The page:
INTRODUCTION

Qatar has successfully adjusted to the dual shocks of lower oil prices and diplomatic rift. The Emirate has developed new business partnerships and trades routes. Additionally, the government has called for a national effort to reach self-sustainability in all possible sectors of the economy.

Qatar's success in promoting a diversified economy is evident in the country's advanced ranking on several international indicators. The state ranks first in terms of providing a safe business environment, second in terms of the tax impact on business, third for government procurement of advanced technology, fourth in term of venture capital availability, and fifth for the availability of scientists and engineers.

Leaders of Qatar - Interviewees-intro

Few markets can match the pace of Qatar's economy. As part of the National Vision 2030, the government announced a US$200 billion investment program. This initiative focuses on four main pillars: economic development, social development, human development and environmental development. Off the back of this, infrastructure projects, commercial and residential developments, international sporting events and large-scale economic diversification plans are all driving demand.

Qatar's economy has successfully absorbed the shocks from the 2014-16 drop in oil prices and the continuing diplomatic rift, according to the International Monetary Fund (IMF). The country has managed to retain export ties and develop newer trade relations, sustaining its one-third share of global liquefied natural gas (LNG) trade.

"Overall, the blockade has helped to build resilience and provided a platform for growth for Qatar going forward," says Qatar Free Zone Authority (QFZA) deputy chief executive Abdulla al-Misnad

As Saleh bin Hamad Al-Sharqi, Director General of Qatar Chamber of Commerce and Industry pointed out "After the initial setbacks due to the diplomatic rift with GCC neighbors in June 2017, Qatar has weathered the consequences of the dispute with sound economic confidence, aided by its financial reserves and infrastructural strength. The country has continued to grow, driven by strong government spending and steady private sector investment, where investors have taken a medium to long term view of the market opportunity. The sustained growth has also been supported by rising oil prices. "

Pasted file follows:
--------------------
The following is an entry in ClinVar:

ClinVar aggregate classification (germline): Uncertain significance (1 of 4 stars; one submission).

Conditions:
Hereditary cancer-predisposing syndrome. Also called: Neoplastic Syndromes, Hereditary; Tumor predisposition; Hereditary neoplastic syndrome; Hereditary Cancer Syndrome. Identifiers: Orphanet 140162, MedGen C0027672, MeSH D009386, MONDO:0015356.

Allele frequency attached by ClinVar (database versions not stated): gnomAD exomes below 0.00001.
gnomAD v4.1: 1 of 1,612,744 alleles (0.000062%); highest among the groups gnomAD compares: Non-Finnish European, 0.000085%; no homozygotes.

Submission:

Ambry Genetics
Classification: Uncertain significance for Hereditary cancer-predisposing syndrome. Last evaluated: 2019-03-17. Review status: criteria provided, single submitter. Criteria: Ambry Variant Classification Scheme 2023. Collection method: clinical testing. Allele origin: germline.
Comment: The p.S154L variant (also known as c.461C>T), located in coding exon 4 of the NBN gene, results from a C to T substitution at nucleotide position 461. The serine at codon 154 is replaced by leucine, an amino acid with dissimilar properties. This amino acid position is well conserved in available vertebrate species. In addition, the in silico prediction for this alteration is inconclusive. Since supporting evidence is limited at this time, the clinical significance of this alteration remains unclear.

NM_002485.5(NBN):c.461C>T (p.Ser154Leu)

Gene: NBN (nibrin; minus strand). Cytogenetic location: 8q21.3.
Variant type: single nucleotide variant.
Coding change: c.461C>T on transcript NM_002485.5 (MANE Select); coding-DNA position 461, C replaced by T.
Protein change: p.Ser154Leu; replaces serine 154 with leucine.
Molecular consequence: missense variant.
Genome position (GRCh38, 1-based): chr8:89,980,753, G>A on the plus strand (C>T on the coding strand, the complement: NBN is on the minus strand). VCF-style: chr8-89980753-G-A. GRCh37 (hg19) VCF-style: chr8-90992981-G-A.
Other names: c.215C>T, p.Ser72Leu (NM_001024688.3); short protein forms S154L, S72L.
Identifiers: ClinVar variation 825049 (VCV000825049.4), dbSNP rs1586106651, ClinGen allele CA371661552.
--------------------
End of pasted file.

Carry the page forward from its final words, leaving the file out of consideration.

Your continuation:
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The stance remains positive with growth expected to rise to 3.4% by 2021 driven by higher service sector growth as the FIFA World Cup draws nearer. Lastly, hydro-carbon sector growth is also expected to pick up as the Barzan natural gas facility comes online in 2020, and the expansion of the North Field gas projects is completed by 2024.

Current structural reforms with emphasis on private sector-led growth and economic diversification is helping support a more inclusive growth. The authorities' reform agenda concerning to the business environment, special economic zones, labor law, increased foreign ownership limits and privatization are welcome by the investment community.

The Qatar Chamber of Commerce and Industry serves a platform to represent the Qatari private sector locally and globally.

Some 32,000 new companies have been established in Qatar since the blockade was enforced, Qatar Chamber of Commerce and industry (QCCI) chairman Sheikh Khalifa bin Jassim bin Mohamed al-Thani said. This marked an increase of around 34% over the previous two years, when 24,000 new firms were set up in the country, he informed. In a statement, Sheikh Khalifa stressed that the local private sector "proved its great ability in dealing with big challenges, as they adapted quickly to the blockade, in no small part thanks to the rapid steps adopted by the government."

Director General of the Qatar Chamber, Saleh bin Hamad Al Sharqi, said: "The achievements of the chamber came as part of its pioneering role in serving, representing and protecting the private sector". He added "We are paving the road for new opportunities for public-private partnerships (PPPs) in sectors including health, information technology and education, as well as initiatives to support private-sector growth, particularly from SMEs, by organizations, including the Qatar Development Bank and Qatar Business Incubation Centre"